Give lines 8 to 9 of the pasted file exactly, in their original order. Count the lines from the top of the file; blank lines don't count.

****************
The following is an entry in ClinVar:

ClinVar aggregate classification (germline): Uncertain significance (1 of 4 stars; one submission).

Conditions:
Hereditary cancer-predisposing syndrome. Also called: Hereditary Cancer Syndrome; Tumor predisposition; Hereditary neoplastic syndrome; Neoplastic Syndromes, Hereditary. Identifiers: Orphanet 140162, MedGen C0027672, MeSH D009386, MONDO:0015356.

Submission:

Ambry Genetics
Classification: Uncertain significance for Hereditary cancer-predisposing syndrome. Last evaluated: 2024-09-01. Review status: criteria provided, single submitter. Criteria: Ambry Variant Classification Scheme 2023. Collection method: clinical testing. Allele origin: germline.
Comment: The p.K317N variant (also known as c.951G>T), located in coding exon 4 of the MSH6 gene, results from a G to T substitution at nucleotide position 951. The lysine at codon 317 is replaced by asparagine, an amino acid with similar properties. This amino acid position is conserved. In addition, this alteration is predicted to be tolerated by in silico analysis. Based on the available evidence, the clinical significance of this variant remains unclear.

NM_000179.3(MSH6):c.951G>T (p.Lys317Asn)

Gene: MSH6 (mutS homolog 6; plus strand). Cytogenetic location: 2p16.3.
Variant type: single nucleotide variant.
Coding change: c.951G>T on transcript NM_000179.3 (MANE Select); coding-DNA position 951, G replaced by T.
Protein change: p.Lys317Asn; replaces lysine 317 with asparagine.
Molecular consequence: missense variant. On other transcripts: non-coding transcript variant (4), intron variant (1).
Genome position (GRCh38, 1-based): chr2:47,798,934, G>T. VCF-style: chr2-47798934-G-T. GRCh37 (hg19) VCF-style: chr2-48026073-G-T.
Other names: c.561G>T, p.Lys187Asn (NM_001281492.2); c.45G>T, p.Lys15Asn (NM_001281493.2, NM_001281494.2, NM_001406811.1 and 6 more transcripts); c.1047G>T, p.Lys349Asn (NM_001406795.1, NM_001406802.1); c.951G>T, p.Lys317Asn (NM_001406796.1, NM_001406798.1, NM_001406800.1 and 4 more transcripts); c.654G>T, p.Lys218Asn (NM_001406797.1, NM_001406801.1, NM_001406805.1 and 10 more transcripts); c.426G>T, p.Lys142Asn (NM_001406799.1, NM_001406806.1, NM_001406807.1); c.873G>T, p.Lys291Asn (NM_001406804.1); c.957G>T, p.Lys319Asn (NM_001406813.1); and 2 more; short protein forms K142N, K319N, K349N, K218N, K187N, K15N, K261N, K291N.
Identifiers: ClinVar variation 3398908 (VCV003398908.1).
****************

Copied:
Comment: The p.K317N variant (also known as c.951G>T), located in coding exon 4 of the MSH6 gene, results from a G to T substitution at nucleotide position 951. The lysine at codon 317 is replaced by asparagine, an amino acid with similar properties. This amino acid position is conserved. In addition, this alteration is predicted to be tolerated by in silico analysis. Based on the available evidence, the clinical significance of this variant remains unclear.

NM_000179.3(MSH6):c.951G>T (p.Lys317Asn)